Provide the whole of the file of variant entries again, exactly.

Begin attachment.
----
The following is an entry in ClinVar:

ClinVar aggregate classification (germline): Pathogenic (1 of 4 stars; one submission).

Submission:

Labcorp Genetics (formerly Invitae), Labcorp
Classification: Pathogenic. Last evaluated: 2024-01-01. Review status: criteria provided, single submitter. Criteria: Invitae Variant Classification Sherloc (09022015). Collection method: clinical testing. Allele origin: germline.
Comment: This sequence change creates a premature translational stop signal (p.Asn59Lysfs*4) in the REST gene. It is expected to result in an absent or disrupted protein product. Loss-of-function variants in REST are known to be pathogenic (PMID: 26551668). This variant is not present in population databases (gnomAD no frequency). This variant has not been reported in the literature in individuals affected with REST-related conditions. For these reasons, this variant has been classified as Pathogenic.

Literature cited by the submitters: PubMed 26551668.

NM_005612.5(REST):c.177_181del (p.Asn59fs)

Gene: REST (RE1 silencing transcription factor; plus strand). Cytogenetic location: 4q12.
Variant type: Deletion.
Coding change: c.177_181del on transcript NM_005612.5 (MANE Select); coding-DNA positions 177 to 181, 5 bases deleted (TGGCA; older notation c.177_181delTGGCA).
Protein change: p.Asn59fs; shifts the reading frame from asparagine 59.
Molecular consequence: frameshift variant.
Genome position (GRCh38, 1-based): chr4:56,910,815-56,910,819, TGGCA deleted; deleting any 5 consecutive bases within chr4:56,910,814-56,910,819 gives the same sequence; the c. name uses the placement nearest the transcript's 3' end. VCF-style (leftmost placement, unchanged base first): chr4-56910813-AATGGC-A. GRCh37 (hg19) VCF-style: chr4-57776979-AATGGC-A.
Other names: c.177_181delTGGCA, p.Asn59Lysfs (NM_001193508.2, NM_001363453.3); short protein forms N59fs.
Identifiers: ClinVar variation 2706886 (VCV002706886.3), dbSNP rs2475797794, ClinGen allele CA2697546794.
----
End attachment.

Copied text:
The following is an entry in ClinVar:

ClinVar aggregate classification (germline): Pathogenic (1 of 4 stars; one submission).

Submission:

Labcorp Genetics (formerly Invitae), Labcorp
Classification: Pathogenic. Last evaluated: 2024-01-01. Review status: criteria provided, single submitter. Criteria: Invitae Variant Classification Sherloc (09022015). Collection method: clinical testing. Allele origin: germline.
Comment: This sequence change creates a premature translational stop signal (p.Asn59Lysfs*4) in the REST gene. It is expected to result in an absent or disrupted protein product. Loss-of-function variants in REST are known to be pathogenic (PMID: 26551668). This variant is not present in population databases (gnomAD no frequency). This variant has not been reported in the literature in individuals affected with REST-related conditions. For these reasons, this variant has been classified as Pathogenic.

Literature cited by the submitters: PubMed 26551668.

NM_005612.5(REST):c.177_181del (p.Asn59fs)

Gene: REST (RE1 silencing transcription factor; plus strand). Cytogenetic location: 4q12.
Variant type: Deletion.
Coding change: c.177_181del on transcript NM_005612.5 (MANE Select); coding-DNA positions 177 to 181, 5 bases deleted (TGGCA; older notation c.177_181delTGGCA).
Protein change: p.Asn59fs; shifts the reading frame from asparagine 59.
Molecular consequence: frameshift variant.
Genome position (GRCh38, 1-based): chr4:56,910,815-56,910,819, TGGCA deleted; deleting any 5 consecutive bases within chr4:56,910,814-56,910,819 gives the same sequence; the c. name uses the placement nearest the transcript's 3' end. VCF-style (leftmost placement, unchanged base first): chr4-56910813-AATGGC-A. GRCh37 (hg19) VCF-style: chr4-57776979-AATGGC-A.
Other names: c.177_181delTGGCA, p.Asn59Lysfs (NM_001193508.2, NM_001363453.3); short protein forms N59fs.
Identifiers: ClinVar variation 2706886 (VCV002706886.3), dbSNP rs2475797794, ClinGen allele CA2697546794.